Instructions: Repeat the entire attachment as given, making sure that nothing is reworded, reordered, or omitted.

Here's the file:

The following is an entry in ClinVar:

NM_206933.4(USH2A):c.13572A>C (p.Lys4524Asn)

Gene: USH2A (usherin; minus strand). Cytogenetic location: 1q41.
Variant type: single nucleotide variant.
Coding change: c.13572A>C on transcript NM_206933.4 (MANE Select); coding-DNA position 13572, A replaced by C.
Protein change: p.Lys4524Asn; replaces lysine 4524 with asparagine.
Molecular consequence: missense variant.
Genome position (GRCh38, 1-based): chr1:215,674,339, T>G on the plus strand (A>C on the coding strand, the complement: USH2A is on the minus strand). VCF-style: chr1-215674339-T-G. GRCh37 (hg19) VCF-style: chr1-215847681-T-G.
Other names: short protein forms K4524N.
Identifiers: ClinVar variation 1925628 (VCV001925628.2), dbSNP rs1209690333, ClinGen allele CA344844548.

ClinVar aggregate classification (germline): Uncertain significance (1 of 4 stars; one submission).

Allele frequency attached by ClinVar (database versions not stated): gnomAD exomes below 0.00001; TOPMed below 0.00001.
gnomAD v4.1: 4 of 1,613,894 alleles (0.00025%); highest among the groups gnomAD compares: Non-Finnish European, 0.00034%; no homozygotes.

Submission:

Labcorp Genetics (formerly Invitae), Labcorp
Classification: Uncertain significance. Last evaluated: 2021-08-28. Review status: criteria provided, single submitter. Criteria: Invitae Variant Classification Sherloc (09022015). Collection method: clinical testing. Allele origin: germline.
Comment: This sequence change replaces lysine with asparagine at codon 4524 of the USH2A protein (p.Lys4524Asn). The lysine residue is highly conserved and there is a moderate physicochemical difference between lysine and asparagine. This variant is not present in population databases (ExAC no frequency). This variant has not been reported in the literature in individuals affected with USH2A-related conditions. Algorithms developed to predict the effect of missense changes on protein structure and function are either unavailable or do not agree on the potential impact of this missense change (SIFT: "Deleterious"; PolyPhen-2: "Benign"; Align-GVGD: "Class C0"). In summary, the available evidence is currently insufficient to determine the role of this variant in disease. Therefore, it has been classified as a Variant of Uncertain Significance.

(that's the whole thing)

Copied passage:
The following is an entry in ClinVar:

NM_206933.4(USH2A):c.13572A>C (p.Lys4524Asn)

Gene: USH2A (usherin; minus strand). Cytogenetic location: 1q41.
Variant type: single nucleotide variant.
Coding change: c.13572A>C on transcript NM_206933.4 (MANE Select); coding-DNA position 13572, A replaced by C.
Protein change: p.Lys4524Asn; replaces lysine 4524 with asparagine.
Molecular consequence: missense variant.
Genome position (GRCh38, 1-based): chr1:215,674,339, T>G on the plus strand (A>C on the coding strand, the complement: USH2A is on the minus strand). VCF-style: chr1-215674339-T-G. GRCh37 (hg19) VCF-style: chr1-215847681-T-G.
Other names: short protein forms K4524N.
Identifiers: ClinVar variation 1925628 (VCV001925628.2), dbSNP rs1209690333, ClinGen allele CA344844548.

ClinVar aggregate classification (germline): Uncertain significance (1 of 4 stars; one submission).

Allele frequency attached by ClinVar (database versions not stated): gnomAD exomes below 0.00001; TOPMed below 0.00001.
gnomAD v4.1: 4 of 1,613,894 alleles (0.00025%); highest among the groups gnomAD compares: Non-Finnish European, 0.00034%; no homozygotes.

Submission:

Labcorp Genetics (formerly Invitae), Labcorp
Classification: Uncertain significance. Last evaluated: 2021-08-28. Review status: criteria provided, single submitter. Criteria: Invitae Variant Classification Sherloc (09022015). Collection method: clinical testing. Allele origin: germline.
Comment: This sequence change replaces lysine with asparagine at codon 4524 of the USH2A protein (p.Lys4524Asn). The lysine residue is highly conserved and there is a moderate physicochemical difference between lysine and asparagine. This variant is not present in population databases (ExAC no frequency). This variant has not been reported in the literature in individuals affected with USH2A-related conditions. Algorithms developed to predict the effect of missense changes on protein structure and function are either unavailable or do not agree on the potential impact of this missense change (SIFT: "Deleterious"; PolyPhen-2: "Benign"; Align-GVGD: "Class C0"). In summary, the available evidence is currently insufficient to determine the role of this variant in disease. Therefore, it has been classified as a Variant of Uncertain Significance.